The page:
All statistical analyses were performed with Graphpad Prism 7. All data are presented as means ± SEM (or SD if the data are from replications of a representative experiment but not from independent assays). Comparisons were made by two-tailed Student’s t-test when comparing two experimental groups. For a comparison between more than two groups, one-way ANOVA with Tukey’s or Dunnett’s post-hoc tests was used. For one-way ANOVA analysis that failed the normality test, Kruskal–Wallis one-way ANOVA with Dunn’s post-hoc test was performed. For Fig. 2h–j, two-way ANOVA with Tukey’s post-hoc tests was used. All western blots showed in the figures were repeated in at least two independent experiments. P < 0.05 was considered to be significant. The exact P values were provided in the Source Data file.
Further information on research design is available in the Nature Research Reporting Summary linked to this article.
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This study was supported by US National Institutes of Health (NIH) grants R01CA211963 (D.Z.), R01CA219836 (D.Z.), R56AG056372 (G.Z.), R21CA223371 (G.Z.), R01AG063801 (DZ, GZ, and J.H.E.), R01AR56679 (M.A.), and R01 AG009909 (J Campisi). Unity Biotechnology sponsored the DMPK study for the Bcl-xl PROTACs. In addition, we thank all the reviewers for their efforts to review our manuscript.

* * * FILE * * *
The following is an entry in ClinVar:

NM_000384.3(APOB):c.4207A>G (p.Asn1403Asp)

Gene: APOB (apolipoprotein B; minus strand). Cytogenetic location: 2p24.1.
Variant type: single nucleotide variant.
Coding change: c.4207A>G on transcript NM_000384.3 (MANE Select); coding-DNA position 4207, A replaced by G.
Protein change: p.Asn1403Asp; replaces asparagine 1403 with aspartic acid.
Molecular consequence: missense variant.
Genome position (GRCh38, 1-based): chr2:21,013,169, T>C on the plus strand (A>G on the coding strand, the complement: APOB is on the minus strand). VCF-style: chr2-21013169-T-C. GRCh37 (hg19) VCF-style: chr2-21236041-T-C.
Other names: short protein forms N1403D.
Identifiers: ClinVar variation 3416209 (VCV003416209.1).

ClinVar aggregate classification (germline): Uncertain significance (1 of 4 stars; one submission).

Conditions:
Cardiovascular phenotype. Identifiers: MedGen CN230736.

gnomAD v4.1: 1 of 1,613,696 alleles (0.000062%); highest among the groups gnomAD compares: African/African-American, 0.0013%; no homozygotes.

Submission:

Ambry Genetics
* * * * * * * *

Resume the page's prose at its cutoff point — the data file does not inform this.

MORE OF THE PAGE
X.Z., J.C., Y.W., G.Z., and D.Z. are inventors of a pending patent application for use of Bcl-xl PROTACs as senolytic agents. J.C. and D.Z. are co-founders and stockholders of Unity Biotechnology that develops senolytics to treat age-related diseases. J.H.E. is an advisor and stockholder of Unity Biotechnology. The other authors declare no competing interests.
Peer review information Nature Communications thanks Irina Pleines, Valery Krizhanovsky and the other, anonymous, reviewer(s) for their contribution to the peer review of this work.
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He, Y., Zhang, X., Chang, J. et al. Using proteolysis-targeting chimera technology to reduce navitoclax platelet toxicity and improve its senolytic activity. Nat Commun 11, 1996 (2020). https://doi.org/10.1038/s41467-020-15838-0
European Journal of Medicinal Chemistry (2020)